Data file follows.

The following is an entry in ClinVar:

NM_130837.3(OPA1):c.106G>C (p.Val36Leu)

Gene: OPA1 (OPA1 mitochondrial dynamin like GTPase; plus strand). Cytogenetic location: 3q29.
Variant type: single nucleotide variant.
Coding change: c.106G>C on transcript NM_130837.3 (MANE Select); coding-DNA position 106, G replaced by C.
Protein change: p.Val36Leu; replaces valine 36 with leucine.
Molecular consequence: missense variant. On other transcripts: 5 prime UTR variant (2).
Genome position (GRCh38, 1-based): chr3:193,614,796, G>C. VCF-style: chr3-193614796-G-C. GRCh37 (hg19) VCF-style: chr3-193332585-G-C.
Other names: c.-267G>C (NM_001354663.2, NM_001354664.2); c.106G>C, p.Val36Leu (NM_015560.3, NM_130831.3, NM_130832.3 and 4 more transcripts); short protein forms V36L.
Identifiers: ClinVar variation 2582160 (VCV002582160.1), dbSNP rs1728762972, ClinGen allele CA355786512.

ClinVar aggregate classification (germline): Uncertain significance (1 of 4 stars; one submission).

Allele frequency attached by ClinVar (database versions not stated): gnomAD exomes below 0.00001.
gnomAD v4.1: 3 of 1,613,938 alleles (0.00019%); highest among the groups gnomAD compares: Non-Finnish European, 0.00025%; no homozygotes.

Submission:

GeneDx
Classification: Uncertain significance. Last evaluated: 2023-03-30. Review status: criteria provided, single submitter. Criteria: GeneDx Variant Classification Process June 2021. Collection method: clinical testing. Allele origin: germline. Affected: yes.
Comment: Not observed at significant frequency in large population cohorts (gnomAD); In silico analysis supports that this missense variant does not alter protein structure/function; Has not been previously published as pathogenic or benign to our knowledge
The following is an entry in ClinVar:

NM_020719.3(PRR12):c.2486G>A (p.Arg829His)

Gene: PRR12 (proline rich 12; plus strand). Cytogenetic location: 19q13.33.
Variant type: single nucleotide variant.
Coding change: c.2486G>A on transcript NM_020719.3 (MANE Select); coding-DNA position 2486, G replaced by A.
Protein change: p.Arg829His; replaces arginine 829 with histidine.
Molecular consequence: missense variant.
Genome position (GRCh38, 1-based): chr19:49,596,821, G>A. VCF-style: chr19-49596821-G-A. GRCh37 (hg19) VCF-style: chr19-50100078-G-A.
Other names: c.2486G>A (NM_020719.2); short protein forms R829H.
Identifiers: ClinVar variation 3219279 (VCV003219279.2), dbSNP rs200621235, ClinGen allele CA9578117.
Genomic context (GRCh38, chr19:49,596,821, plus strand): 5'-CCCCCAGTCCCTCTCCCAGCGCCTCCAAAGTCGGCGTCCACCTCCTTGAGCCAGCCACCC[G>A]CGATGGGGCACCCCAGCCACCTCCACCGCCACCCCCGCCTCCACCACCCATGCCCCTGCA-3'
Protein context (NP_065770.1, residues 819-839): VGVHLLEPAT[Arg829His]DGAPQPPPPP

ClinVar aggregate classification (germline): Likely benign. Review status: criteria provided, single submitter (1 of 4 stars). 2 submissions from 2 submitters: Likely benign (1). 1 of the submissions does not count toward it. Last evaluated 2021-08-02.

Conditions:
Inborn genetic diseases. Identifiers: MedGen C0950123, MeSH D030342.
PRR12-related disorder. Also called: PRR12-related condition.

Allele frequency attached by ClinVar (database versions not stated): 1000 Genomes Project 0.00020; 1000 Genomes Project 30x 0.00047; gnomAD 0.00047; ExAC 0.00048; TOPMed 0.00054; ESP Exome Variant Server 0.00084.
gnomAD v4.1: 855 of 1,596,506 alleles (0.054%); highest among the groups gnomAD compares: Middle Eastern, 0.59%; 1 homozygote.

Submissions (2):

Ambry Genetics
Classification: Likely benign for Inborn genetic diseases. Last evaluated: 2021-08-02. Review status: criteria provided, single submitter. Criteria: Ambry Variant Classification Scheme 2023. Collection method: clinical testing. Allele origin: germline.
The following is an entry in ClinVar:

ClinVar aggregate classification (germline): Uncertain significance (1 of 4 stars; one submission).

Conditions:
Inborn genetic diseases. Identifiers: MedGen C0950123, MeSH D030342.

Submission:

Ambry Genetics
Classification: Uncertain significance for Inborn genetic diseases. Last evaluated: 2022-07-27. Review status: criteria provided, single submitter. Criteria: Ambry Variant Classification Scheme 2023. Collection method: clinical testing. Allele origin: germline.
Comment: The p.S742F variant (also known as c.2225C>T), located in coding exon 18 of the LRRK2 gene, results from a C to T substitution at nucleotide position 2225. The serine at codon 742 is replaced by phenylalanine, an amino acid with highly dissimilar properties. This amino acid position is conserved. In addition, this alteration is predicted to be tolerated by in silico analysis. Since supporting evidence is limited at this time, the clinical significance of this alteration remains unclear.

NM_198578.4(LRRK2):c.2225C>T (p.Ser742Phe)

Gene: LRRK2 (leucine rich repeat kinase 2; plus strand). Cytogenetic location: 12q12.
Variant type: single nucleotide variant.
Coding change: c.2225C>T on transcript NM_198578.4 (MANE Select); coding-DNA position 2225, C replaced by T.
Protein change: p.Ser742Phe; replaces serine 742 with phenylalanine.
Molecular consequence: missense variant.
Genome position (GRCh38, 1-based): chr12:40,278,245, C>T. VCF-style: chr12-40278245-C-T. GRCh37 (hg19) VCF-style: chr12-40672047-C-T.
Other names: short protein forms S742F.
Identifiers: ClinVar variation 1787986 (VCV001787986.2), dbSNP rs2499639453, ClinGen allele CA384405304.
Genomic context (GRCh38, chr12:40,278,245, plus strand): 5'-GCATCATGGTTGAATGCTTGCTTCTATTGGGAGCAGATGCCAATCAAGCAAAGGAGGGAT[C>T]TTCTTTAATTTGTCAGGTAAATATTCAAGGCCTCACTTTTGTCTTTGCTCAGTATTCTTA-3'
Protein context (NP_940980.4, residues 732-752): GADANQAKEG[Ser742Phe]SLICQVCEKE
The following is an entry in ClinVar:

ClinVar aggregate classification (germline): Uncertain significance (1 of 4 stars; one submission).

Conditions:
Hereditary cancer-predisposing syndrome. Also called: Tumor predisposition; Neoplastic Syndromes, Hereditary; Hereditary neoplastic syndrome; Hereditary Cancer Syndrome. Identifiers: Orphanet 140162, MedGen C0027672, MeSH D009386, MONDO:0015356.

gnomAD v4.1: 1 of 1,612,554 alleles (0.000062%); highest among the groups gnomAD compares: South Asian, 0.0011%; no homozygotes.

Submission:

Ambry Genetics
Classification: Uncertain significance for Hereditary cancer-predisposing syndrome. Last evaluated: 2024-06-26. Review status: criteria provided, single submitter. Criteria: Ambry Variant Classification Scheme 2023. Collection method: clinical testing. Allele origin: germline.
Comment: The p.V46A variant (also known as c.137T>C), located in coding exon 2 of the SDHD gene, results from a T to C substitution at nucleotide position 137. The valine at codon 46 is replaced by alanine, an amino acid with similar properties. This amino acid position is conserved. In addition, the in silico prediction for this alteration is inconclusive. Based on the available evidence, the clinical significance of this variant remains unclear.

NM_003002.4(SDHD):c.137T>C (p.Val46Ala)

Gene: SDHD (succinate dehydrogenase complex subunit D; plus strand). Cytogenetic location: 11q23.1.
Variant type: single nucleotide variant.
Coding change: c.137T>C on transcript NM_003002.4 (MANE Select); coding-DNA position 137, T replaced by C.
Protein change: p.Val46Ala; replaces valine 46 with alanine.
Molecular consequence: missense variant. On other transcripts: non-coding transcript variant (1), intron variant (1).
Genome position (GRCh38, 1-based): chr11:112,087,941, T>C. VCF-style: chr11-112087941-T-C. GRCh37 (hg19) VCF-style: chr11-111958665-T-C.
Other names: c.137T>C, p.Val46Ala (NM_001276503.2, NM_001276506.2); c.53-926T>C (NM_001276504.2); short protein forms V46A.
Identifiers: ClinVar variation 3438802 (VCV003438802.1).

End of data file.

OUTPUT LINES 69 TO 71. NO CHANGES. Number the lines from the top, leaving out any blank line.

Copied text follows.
Variant type: single nucleotide variant.
Coding change: c.137T>C on transcript NM_003002.4 (MANE Select); coding-DNA position 137, T replaced by C.
Protein change: p.Val46Ala; replaces valine 46 with alanine.